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Reduce Stress And Heart Attack Risk

Making budgets, doing taxes, and planning for our financial future often cause us stress. But did you know stress can actually contribute to your risk of a heart attack? Reducing stress helps keep you healthy.

How does stress increase the risk of heart attack?
When you are going through a stressful situation, your heart reacts in several ways. Your body releases adrenaline, which in turn causes your blood pressure to rise, your breathing to get heavier, and your heart to race. Normally, the adrenaline helps you deal with the situation at hand.

If the stress is chronic and the adrenaline “rush” persists for a long period of time, that increased heart rate and blood pressure, as well as other unspecified factors related to adrenaline, can cause arterial damage by promoting plaque formation in the coronary arteries. While it is not specifically known how stress and heart disease are linked, there is no question that there is some correlation.

Does age play a role in how stress affects heart health?
Age is a major factor in any type of cardiovascular disease. The older we get, the more likely we are to have plaque in our arteries. A significant amount of acute stress can cause plaque in the coronary arteries to rupture, form a clot, and cause a heart attack. Keeping stress at a minimum in the older population can prove helpful in preventing a heart attack.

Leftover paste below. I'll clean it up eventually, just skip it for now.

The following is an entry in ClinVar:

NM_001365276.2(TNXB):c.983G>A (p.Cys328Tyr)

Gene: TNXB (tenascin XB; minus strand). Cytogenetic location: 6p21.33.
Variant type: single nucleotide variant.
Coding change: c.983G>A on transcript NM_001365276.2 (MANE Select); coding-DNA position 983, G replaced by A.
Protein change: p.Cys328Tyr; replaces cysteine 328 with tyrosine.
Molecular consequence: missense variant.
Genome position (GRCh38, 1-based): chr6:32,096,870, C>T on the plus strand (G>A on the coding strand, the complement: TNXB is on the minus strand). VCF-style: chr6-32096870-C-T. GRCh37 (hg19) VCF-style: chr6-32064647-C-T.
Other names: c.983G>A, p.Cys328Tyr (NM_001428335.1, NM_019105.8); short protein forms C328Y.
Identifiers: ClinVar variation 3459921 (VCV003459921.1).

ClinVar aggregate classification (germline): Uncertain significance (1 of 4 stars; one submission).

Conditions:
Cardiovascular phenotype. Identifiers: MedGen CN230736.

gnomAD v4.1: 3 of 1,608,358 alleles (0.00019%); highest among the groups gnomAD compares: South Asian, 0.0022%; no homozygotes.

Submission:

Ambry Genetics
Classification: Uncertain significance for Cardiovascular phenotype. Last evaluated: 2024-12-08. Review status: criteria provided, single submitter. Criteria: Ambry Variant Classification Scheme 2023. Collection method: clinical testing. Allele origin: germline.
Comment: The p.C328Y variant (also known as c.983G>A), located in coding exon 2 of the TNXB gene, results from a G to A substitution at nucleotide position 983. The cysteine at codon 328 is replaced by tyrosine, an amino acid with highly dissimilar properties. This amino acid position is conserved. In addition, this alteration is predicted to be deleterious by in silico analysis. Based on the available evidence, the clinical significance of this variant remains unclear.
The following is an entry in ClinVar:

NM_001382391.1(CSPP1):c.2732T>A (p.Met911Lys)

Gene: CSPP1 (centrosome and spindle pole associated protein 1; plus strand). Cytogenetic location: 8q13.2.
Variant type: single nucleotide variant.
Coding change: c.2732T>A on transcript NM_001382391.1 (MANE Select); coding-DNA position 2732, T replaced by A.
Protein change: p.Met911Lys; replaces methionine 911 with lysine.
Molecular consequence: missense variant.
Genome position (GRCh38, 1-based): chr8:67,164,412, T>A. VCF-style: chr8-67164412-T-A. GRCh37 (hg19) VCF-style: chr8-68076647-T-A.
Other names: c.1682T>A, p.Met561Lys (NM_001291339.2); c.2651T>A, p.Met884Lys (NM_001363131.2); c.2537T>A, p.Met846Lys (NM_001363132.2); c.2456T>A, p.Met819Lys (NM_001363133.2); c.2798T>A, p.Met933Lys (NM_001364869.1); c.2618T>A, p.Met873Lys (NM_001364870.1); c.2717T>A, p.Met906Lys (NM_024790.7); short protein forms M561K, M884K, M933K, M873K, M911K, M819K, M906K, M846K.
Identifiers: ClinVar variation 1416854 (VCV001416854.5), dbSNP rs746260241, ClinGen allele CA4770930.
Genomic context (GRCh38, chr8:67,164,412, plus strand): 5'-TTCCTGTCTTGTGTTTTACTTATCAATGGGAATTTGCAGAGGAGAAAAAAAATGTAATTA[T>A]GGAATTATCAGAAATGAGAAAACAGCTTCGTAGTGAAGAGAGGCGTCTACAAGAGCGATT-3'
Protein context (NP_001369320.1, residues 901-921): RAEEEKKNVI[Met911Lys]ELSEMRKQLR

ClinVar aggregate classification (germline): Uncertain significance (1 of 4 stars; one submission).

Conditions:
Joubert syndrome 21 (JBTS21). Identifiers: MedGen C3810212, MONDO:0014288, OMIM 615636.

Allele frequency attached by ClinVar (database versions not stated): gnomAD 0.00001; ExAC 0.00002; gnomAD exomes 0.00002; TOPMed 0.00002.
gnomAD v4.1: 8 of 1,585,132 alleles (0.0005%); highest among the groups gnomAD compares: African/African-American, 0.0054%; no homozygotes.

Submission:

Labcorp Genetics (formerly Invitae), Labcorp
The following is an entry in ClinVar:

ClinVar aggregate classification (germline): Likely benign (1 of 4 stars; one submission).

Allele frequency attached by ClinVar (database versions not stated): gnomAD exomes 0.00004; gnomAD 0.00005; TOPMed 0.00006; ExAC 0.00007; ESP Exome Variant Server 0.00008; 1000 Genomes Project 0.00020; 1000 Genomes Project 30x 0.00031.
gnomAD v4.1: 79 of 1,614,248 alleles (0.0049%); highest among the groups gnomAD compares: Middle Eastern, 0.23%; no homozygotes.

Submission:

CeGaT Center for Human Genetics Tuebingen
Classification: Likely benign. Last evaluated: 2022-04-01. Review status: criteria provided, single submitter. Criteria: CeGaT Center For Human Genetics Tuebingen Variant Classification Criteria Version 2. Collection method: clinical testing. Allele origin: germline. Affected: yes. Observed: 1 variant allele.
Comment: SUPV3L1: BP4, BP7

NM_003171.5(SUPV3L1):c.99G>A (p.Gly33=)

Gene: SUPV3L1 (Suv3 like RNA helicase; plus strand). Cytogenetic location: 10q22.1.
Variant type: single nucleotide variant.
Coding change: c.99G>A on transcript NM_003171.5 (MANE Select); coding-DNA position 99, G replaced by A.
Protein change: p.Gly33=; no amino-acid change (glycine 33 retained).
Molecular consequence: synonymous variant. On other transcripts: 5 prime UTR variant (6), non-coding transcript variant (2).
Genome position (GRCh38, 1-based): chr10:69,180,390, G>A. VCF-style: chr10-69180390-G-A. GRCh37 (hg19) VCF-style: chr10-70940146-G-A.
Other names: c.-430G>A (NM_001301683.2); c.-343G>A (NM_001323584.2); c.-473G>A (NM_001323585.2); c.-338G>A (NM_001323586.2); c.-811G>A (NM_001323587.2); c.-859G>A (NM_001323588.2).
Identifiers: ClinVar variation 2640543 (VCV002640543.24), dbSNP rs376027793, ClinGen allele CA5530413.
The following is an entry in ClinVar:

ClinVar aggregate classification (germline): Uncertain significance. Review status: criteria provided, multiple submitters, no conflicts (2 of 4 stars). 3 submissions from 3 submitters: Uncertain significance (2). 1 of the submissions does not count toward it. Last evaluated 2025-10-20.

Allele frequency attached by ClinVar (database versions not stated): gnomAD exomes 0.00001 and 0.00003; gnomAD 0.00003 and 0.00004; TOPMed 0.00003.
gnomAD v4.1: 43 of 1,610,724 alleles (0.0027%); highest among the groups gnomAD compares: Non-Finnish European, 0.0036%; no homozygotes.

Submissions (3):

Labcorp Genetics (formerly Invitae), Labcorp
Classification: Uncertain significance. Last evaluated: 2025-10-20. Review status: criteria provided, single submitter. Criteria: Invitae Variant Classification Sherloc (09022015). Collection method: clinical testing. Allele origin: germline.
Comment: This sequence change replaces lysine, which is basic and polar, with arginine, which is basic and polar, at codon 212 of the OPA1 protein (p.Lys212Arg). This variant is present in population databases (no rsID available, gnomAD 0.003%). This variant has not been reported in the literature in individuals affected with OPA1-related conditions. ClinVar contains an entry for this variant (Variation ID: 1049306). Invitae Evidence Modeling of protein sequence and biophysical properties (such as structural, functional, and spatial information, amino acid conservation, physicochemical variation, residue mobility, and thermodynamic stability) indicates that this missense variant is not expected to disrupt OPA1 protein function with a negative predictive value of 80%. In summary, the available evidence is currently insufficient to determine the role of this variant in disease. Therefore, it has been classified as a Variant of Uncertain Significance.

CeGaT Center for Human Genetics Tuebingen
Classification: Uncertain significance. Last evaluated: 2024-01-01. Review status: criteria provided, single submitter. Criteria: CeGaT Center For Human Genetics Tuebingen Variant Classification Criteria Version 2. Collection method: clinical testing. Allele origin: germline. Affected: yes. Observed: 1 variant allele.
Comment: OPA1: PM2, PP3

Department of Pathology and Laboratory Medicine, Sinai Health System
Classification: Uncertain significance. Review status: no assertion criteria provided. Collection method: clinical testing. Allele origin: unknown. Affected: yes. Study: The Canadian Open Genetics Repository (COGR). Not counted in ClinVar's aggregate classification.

What are the symptoms of a heart attack?
The classic symptoms most commonly seen are chest pain, shortness of breath, nausea, sweating, and fatigue. Other symptoms are possible as well. If you experience chest pain or shortness of breath, you should seek an explanation of why this is happening. Seeking medical attention is the best way to make sure you stay healthy.

Are there medicines that can be used to treat stress-related heart ailments?
While there are medicines that can be of value, the best medicine is to reduce stress in your life. Learn to manage your stress through relaxation exercises or stress management techniques. Less stress in your life could be one of the best ways to stay heart healthy.

DR. THOMAS F. WHAYNE JR. is professor of medicine (cardiology) at the University of Kentucky College of Medicine and a physician in the UK Gill Heart Institute.

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